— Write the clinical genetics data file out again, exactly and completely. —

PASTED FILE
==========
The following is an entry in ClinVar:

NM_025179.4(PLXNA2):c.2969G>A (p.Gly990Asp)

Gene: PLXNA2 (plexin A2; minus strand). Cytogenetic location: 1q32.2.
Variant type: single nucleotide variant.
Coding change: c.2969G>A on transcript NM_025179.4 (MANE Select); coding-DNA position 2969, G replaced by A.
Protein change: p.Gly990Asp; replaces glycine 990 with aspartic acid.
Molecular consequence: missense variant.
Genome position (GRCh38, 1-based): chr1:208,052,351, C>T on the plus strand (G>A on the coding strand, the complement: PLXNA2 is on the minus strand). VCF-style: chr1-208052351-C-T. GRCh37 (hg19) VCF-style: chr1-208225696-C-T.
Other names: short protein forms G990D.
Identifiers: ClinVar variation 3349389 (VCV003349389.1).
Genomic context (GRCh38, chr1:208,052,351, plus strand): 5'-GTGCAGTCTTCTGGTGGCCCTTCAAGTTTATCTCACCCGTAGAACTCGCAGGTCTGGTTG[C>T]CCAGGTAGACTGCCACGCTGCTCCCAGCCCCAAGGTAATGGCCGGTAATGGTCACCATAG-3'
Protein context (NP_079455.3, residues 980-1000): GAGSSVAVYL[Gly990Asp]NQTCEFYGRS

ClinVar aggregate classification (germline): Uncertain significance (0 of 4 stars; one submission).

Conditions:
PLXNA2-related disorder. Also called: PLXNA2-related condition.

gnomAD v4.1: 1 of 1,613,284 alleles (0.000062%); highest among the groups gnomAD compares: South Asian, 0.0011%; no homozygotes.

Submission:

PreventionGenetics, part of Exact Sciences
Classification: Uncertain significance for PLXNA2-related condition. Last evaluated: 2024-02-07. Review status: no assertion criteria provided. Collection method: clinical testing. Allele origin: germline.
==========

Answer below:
The following is an entry in ClinVar:

NM_025179.4(PLXNA2):c.2969G>A (p.Gly990Asp)

Gene: PLXNA2 (plexin A2; minus strand). Cytogenetic location: 1q32.2.
Variant type: single nucleotide variant.
Coding change: c.2969G>A on transcript NM_025179.4 (MANE Select); coding-DNA position 2969, G replaced by A.
Protein change: p.Gly990Asp; replaces glycine 990 with aspartic acid.
Molecular consequence: missense variant.
Genome position (GRCh38, 1-based): chr1:208,052,351, C>T on the plus strand (G>A on the coding strand, the complement: PLXNA2 is on the minus strand). VCF-style: chr1-208052351-C-T. GRCh37 (hg19) VCF-style: chr1-208225696-C-T.
Other names: short protein forms G990D.
Identifiers: ClinVar variation 3349389 (VCV003349389.1).
Genomic context (GRCh38, chr1:208,052,351, plus strand): 5'-GTGCAGTCTTCTGGTGGCCCTTCAAGTTTATCTCACCCGTAGAACTCGCAGGTCTGGTTG[C>T]CCAGGTAGACTGCCACGCTGCTCCCAGCCCCAAGGTAATGGCCGGTAATGGTCACCATAG-3'
Protein context (NP_079455.3, residues 980-1000): GAGSSVAVYL[Gly990Asp]NQTCEFYGRS

ClinVar aggregate classification (germline): Uncertain significance (0 of 4 stars; one submission).

Conditions:
PLXNA2-related disorder. Also called: PLXNA2-related condition.

gnomAD v4.1: 1 of 1,613,284 alleles (0.000062%); highest among the groups gnomAD compares: South Asian, 0.0011%; no homozygotes.

Submission:

PreventionGenetics, part of Exact Sciences
Classification: Uncertain significance for PLXNA2-related condition. Last evaluated: 2024-02-07. Review status: no assertion criteria provided. Collection method: clinical testing. Allele origin: germline.